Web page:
Some 64 years later, sad things have happened. If we just take the last couple of years as an example, we see examples of the oppression and persecution of minorities like the Ahmadiyyah sect. We see stories of many who are forcefully converted to Islam. The recent most story is of Rinkle Kumari who was forced to become Faryal, while her heart I have no doubt remained that of Rinkle Kumari. Over the last 120 years, claims of caretakers of the Bherchondi shrine in Sindh point in the direction that on an average at least 250 people are coerced into accepting Islam every year.

This is insane. And it saddens me at many levels.

It saddens me because, at the risk of being called an apologist, and a risk I am willing to take, I know that Islam is not about force. Faith, like love, is a matter of the heart.

Allah, the Most Compassionate, the Most Merciful, says in the Qur’an: “Let there be no compulsion in religion. Truth has been made clear from error. Whoever rejects false worship and believes in Allah has grasped the most trustworthy handhold that never breaks. And Allah hears and knows all things.” [Sûrah al-Baqarah: 256]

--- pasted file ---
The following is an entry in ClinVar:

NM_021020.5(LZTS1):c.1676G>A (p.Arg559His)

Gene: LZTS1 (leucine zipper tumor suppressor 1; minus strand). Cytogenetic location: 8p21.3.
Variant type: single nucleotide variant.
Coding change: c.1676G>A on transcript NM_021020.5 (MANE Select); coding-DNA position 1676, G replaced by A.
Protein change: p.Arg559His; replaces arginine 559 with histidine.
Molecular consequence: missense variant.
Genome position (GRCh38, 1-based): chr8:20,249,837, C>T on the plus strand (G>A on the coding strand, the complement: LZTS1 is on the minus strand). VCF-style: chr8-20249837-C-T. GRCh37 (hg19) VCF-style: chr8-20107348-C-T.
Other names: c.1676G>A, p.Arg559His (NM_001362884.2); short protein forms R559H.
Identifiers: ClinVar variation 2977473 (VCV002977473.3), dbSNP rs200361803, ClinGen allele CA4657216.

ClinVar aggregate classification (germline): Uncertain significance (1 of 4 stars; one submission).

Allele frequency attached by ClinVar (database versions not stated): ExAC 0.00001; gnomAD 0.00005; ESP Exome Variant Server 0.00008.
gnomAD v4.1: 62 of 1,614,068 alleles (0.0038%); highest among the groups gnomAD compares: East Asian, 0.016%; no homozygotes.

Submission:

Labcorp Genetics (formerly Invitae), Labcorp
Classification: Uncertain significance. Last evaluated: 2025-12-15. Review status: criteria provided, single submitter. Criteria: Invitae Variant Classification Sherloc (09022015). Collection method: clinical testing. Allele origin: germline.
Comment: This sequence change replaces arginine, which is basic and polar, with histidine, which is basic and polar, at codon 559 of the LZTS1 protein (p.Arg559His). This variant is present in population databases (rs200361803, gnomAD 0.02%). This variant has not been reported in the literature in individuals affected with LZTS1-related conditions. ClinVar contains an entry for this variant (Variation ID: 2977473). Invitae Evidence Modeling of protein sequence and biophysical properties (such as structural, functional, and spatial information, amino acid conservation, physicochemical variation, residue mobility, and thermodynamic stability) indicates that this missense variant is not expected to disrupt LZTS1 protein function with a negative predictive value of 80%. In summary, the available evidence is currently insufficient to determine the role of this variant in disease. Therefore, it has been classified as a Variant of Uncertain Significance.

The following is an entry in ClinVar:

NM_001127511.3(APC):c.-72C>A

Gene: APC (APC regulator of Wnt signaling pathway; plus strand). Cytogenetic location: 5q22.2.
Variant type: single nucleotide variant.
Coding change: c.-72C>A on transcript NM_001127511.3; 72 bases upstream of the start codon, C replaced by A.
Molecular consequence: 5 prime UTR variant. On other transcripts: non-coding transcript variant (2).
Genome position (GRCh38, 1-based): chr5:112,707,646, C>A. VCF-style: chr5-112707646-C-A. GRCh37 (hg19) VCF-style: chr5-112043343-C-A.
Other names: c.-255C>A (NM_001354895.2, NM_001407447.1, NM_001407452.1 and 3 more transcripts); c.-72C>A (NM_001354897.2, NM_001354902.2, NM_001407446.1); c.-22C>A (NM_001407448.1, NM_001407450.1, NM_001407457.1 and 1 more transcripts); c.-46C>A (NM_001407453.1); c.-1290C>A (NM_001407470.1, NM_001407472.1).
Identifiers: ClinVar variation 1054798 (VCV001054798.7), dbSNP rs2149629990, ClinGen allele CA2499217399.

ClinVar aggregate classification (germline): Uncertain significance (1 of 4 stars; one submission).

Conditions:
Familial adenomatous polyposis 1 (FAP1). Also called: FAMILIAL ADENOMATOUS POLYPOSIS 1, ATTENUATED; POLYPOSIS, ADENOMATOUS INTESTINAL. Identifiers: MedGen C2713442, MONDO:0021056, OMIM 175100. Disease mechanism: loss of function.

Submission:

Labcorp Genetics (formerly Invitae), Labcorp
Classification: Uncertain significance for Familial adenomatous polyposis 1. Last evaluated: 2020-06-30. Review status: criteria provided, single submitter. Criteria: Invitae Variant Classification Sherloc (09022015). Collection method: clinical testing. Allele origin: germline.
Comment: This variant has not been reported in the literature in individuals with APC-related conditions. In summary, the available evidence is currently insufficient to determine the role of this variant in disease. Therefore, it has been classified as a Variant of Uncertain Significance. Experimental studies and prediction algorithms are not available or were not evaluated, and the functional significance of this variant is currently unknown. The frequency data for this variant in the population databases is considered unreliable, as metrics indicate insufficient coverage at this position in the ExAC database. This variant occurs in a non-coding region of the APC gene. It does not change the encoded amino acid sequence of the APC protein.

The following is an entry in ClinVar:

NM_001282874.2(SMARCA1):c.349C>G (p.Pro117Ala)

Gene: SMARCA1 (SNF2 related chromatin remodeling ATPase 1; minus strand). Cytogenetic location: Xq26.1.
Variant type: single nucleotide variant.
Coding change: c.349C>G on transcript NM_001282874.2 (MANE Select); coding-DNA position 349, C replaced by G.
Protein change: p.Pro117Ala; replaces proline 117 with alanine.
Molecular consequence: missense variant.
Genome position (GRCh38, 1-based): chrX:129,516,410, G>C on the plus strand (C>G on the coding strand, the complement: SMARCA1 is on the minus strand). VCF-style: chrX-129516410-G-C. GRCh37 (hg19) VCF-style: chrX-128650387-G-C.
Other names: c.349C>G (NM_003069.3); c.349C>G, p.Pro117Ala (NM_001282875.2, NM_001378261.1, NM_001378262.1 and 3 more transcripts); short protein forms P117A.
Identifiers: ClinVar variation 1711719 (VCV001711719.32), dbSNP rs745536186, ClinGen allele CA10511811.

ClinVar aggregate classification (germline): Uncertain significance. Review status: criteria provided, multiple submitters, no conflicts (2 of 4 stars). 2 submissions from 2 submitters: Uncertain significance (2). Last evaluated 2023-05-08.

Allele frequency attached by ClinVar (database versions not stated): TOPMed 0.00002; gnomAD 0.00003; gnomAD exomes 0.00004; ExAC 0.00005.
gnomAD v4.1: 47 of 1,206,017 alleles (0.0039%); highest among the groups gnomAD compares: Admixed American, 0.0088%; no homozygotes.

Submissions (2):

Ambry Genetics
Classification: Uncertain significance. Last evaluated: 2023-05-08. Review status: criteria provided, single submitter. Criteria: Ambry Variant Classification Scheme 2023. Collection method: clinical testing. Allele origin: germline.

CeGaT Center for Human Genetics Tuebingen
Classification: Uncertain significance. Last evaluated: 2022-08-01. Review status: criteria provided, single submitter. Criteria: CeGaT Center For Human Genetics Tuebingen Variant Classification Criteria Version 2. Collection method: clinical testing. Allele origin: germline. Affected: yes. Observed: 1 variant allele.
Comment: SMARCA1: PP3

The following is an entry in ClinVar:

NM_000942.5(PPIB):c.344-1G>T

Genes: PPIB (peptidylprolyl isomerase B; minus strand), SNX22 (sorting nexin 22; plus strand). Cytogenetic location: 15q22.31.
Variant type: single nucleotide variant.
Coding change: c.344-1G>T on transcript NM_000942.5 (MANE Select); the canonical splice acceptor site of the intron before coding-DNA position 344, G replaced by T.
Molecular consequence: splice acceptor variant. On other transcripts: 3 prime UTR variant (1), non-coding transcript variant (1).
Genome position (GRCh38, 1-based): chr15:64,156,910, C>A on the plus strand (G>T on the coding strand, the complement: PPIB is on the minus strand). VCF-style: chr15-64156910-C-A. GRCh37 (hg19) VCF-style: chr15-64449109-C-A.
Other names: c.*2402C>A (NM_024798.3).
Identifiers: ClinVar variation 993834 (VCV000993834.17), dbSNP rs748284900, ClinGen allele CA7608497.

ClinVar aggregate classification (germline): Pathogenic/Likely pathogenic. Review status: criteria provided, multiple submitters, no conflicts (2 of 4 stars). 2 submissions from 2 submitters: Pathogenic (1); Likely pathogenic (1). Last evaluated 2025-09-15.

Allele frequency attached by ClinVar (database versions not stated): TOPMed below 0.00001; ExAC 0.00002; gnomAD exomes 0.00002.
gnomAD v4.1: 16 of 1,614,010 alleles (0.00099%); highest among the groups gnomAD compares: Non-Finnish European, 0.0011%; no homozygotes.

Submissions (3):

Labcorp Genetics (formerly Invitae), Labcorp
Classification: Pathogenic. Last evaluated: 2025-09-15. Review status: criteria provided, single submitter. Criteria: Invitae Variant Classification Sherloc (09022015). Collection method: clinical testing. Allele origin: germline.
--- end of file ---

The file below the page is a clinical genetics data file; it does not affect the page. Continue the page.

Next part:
What, then, are we forcing people to convert to? A soulless, dead declaration which will in fact act as a repellent against Islam? If I ever meet Rinkle Kumari, I would want to go hug her, and tell her that my dear sister, please know that what they converted you to is not Islam. It is a product of bigotry and a complete lack of awareness about Islam’s true essence.

Having said that, I will not say to Rinkle Kumari that I have failed her. That WE have failed her. Because the obstinate believer in goodness of my people that I am, I believe that a bigger majority of Muslims in Pakistan would not and will not commit or approve of atrocities and hate crimes against minorities.

This saddens me because many Rinkle Kumaris have been wronged on my homeland….my home land Pakistan,  for which I refuse to use the sarcastic slur word “land of the pure” because I believe that a lot of purity still does exist here.